The Congress and all regional parties (the Samajwadi Party, the Rashtriya Janata Dal of Lalu Prasad, the Bahujan Samaj Party, the Dravida Munnetra Kazhagam, the All India Dravida Munnetra Kazhagam, the YSR Congress, the Telugu Desam Party, the Telangana Rashtra Samiti, the Shiv Sena, with the Nationalist Congress Party promoting Sharad Pawar’s daughter), are dynastic parties. The BJP, the Biju Janata Dal, the communist parties and the Janata Dal (United) appear democratic, with regular elections. The membership decides on the leader of the party. Our democracy needs inner-party democracy in all.

    The Rashtriya Swayamsevak Sangh controls the BJP. It does not appear to interfere in government policy decisions by BJP governments at the Centre and the states. But the BJP has to show it accepts the RSS ideological commitment to Hinduism, by building a temple at Ayodhya, by vilifying minority communities, through anti-Western attitudes to lifestyle and culture.

    If a BJP prime minister is to act independently, he must head a multi-party coalition government with a ‘coalition dharma’, with a popular standing like Atal Bihari Vajpayee had and Modi is developing. Vajpayee’s initiatives were born from this independence and mass appeal.

    The BJP has less interference by the RSS in state governments. Its successful governments earlier in Rajasthan and Uttarakhand, and now in Gujarat, Madhya Pradesh, Chhattisgarh, and Goa, have shown good economic development and innovative administration. The BJP’s failure in Karnataka was because of the election of an inept chief minister, caste emphasis and corruption. Chhattisgarh, in spite of the Salwa Judum created to combat the Maoists that was struck down by the Supreme Court, has been effective in reaching social welfare schemes to the poor. Madhya Pradesh has also done well except recently. Goa has been transformed under the BJP. In these states, the party is subservient to the government.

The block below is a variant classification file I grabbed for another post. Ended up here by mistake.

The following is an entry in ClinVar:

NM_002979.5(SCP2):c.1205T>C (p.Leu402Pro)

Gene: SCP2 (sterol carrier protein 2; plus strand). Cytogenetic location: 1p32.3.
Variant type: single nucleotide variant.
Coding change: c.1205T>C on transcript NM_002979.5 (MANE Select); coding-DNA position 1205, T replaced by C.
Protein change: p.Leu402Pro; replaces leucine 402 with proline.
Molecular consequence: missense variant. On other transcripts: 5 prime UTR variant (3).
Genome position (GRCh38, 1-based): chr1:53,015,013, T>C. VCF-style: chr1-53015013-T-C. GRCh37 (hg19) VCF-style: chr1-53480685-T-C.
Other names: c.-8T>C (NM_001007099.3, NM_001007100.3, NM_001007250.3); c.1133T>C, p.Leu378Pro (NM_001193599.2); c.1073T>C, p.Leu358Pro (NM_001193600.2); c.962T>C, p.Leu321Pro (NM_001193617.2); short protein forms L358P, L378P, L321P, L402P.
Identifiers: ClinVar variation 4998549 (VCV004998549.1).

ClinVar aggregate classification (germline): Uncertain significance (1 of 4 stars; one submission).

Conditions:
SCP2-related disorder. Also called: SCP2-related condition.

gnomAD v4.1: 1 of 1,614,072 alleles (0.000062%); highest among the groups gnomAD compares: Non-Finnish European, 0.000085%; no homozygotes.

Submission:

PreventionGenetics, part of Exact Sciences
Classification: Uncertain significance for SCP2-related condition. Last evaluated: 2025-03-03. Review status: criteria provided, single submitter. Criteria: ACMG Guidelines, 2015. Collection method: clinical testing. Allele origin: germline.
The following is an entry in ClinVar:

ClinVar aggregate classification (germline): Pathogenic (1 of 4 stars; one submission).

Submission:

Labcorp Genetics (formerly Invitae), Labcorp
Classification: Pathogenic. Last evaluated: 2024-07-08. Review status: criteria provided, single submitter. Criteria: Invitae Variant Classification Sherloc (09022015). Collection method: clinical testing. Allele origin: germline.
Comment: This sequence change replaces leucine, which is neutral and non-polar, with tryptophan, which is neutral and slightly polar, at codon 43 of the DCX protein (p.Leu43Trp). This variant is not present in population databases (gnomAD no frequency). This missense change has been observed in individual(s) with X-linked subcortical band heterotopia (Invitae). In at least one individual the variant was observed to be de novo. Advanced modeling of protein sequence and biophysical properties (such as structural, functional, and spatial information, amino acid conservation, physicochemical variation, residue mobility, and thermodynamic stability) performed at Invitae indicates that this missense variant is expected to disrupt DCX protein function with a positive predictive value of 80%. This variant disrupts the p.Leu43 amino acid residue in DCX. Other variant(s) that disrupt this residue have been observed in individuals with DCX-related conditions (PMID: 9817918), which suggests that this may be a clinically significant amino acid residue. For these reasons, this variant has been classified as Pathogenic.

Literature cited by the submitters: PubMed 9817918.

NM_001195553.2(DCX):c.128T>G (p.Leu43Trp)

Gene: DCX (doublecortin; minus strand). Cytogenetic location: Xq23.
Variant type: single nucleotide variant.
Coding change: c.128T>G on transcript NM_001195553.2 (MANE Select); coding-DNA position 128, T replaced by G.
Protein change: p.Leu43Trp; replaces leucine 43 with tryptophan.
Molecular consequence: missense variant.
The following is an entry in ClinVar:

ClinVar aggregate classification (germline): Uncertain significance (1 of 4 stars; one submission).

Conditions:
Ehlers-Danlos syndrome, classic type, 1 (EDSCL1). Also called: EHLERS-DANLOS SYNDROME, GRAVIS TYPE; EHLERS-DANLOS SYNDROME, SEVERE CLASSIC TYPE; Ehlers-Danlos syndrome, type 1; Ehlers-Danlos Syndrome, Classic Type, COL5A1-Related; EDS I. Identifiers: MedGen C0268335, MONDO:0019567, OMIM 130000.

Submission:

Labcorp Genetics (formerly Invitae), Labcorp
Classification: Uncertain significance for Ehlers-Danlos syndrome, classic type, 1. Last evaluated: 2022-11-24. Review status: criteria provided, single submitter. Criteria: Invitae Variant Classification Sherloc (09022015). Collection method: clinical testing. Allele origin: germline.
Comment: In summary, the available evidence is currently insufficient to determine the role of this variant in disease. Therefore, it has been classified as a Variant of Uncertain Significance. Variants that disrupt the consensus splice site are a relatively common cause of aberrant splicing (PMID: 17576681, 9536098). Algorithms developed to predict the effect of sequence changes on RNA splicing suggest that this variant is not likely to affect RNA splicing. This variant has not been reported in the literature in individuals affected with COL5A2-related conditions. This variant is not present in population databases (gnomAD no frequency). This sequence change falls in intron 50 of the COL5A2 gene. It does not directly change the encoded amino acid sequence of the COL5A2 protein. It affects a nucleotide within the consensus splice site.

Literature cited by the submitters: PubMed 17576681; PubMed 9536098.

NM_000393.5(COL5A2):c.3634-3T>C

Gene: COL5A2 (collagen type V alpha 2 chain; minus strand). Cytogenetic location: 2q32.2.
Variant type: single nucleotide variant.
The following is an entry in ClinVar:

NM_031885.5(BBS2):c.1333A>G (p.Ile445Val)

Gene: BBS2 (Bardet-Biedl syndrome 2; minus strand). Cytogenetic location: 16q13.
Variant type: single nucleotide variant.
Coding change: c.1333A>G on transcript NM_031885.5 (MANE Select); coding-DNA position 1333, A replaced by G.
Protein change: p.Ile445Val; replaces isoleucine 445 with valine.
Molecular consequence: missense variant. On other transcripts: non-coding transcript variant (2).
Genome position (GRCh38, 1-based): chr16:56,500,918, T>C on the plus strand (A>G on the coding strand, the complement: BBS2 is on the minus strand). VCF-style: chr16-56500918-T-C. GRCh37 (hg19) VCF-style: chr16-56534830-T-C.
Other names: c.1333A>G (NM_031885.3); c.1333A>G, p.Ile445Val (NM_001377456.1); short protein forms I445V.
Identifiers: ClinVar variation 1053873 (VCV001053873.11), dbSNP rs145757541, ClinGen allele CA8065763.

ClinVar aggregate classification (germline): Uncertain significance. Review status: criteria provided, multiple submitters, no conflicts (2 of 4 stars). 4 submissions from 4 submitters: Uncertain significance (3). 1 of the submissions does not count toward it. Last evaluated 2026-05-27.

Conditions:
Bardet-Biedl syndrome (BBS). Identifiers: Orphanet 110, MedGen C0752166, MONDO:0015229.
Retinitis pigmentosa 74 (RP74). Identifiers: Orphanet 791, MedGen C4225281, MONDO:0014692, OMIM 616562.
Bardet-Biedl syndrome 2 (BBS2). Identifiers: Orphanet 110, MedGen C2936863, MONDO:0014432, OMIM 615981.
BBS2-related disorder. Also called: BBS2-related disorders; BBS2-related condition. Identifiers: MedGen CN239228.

Congress rule in Maharashtra, Rajasthan, Haryana, Uttarakhand and Andhra Pradesh has not combated dissidence, rampant corruption, ministers using their powers to exploit women and to accumulate illegal wealth, suspect land transactions, and gross ineptitude. The longevity of Congress state governments depends on their subservience to the party and the Nehru-Gandhi family.

    P V. Narasimha Rao, unlike Indira Gandhi, was not paranoid about a ‘foreign hand’ trying to disrupt the nation. He believed in a more open economy, greater international trade and investment, in private enterprise as a stimulator of the economy, and wanted friendship with all nations. The Congress follows the Indira Gandhi precepts: don’t allow anyone else to rise in the party; encourage a dissident leader within each state government to keep the chief minister on his toes; use every instrument of government (the Central Bureau of Investigation, income tax authorities, enforcement directorate and so on) to keep supporting parties, Opposition and its own party members in line, and not permit a whisper against members of the Nehru-Gandhi family. Narasimha Rao succeeded as prime minister because he had a vision and implemented it. The present Congress government does not have one.

    A truly effective Indian democracy requires party democratization, it needs to cater to our diversity and not pander to only some groups, it needs transparency, prime ministers with courage and mass appeal, free media, and recognition of the judiciary as the interpreter of the laws and the Constitution.

    The author is former director general, National Council of Applied Economic Researc

    Where India is headed

    ******************************************************

    A candid round up of the Indian election scene and the future.

    Each one has their own issues.

    The issues are analysed, thought there appears to be a subtle hint that Modi may emerge as the dark horse.
     
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  3. Ray

    Ray The Chairman Defence Professionals Moderator

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    If only the Congress could rid itself of this paralytic mindset that it is only the Dynasty that is fit to rule, and get rid of the abject and disgraceful sycophants, who have reduced the Party to a standing joke, can this Party return to the days and prestige of yore.

    Indian have matured.

    The feudal and mai-baap mindset that used to envelop and emasculate India is a thing of the past.

    The people are no longer subservient.

    They know their rights.

    No more of throwing sand into the eyes is being accepted as the Congress Party's birthright to blind and befool the people.

    It is time the Congress Party evolves, take a grip of itself, and cast itself forward as the hope of India.